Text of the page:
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Executive Summary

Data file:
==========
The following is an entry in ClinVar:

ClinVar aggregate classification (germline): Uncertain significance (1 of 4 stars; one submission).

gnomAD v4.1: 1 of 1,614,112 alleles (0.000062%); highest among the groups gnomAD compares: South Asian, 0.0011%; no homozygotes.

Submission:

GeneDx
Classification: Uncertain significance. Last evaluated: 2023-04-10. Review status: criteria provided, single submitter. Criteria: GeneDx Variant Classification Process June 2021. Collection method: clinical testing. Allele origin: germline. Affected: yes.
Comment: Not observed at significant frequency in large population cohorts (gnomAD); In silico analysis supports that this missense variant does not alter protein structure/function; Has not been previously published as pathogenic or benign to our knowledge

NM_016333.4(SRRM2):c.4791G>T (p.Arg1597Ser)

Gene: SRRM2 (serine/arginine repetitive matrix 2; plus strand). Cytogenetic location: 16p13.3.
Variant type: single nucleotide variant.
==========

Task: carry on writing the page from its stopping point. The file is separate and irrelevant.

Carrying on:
NDA applicants will not be "forced" to use the accelerated approval mechanism, FDA said in the preamble to the final rule published in the Dec. 11 Federal Register. In response to comments from the Pharmaceutical Manufacturers Association expressing concern that applications could be "forced" to undergo accelerated approval, FDA said it "does not agree. ...A sponsor that wishes the application to be considered under the traditional approval process may request and receive such consideration." "It is true, however, that some proposed surrogate endpoints would not be considered acceptable bases for approval without assurance that the clinical studies to show clinical benefit will be conducted," FDA notes. PMA objected to the proposed rule, published April 15 ("The Pink Sheet" April 20, p. 8), in part because the association felt that the reg intrudes into postmarketing studies, an area traditionally subject to case-by- case negotiations between sponsors and FDA ("The Pink Sheet" July 27, p. 8). The final rule is essentially unchanged from the April 15 proposal, despite negative comments on the original proposal from industry. However, by emphasizing the voluntary nature of the rules, FDA is making an effort to defuse some of the sharpest criticism. For example, PMA argued in its July comments that FDA lacked the statutory authority to streamline the withdrawal process for drugs that fail to show efficacy in postmarketing trials. Maintaining that it has such authority, FDA noted that "applicants will have agreed that these withdrawal procedures apply to the drug for which they seek approval; applicants objecting to these procedures may forego approval under these regulations and seek approval under the traditional approval process." FDA also sought to damp criticism by emphasizing the limited scope of the reg. While comments focused on the fairly broad list of diseases eligible for accelerated approval, the final reg emphasizes the "limited group of circumstances" in which they will apply; that is, when the only available data involve an unvalidated surrogate marker or the drug has a side effect requiring limited distribution. Criticism of the accelerated approval proposal was not limited to industry. FDA received negative comments on aspects of the proposal from sources as diverse as the American Society of Clinical Oncology ("The Pink Sheet" July 6, T&G-9) and FDA Neuropharmacological Drug Products Director Paul Leber, MD ("The Pink Sheet" June 29, p. 12). FDA received 54 comments on the proposal, and "many comments posed specific questions and raised important concerns," the notice states. FDA's decision to publish the reg without substantially changing any of its provisions appears, in part, to be a reflection of the strength of several patient advocacy groups. The strongest support for the proposed reg has come from patient groups. The final reg does clarify the time frames for promotional preclearance requirements for accelerated approval drugs ("The Pink Sheet" April 20, p. 10). All materials planned for distribution within 120 days of approval need to be submitted to the agency for review during the preapproval period, the reg states. Postlaunch materials need to be submitted 30 days prior to distribution. FDA also has added a new section of the reg dealing with termination of the postmarketing requirements, although the agency did not adopt Merck's suggestion that it agree to act upon all postmarketing accelerated approval submissions within 180 days ("The Pink Sheet" Aug. 10, T&G-5). The agency, however, did say it "believes most reviews will be completed and action taken within 180 days." The accelerated approval initiative was part of Vice President Quayle's Council on Competitiveness FDA reform plan announced in November 1991 ("The Pink Sheet" Nov. 18, 1991, p. 5). The reg had been under development at FDA for a year prior to the Competitiveness Council announcement.

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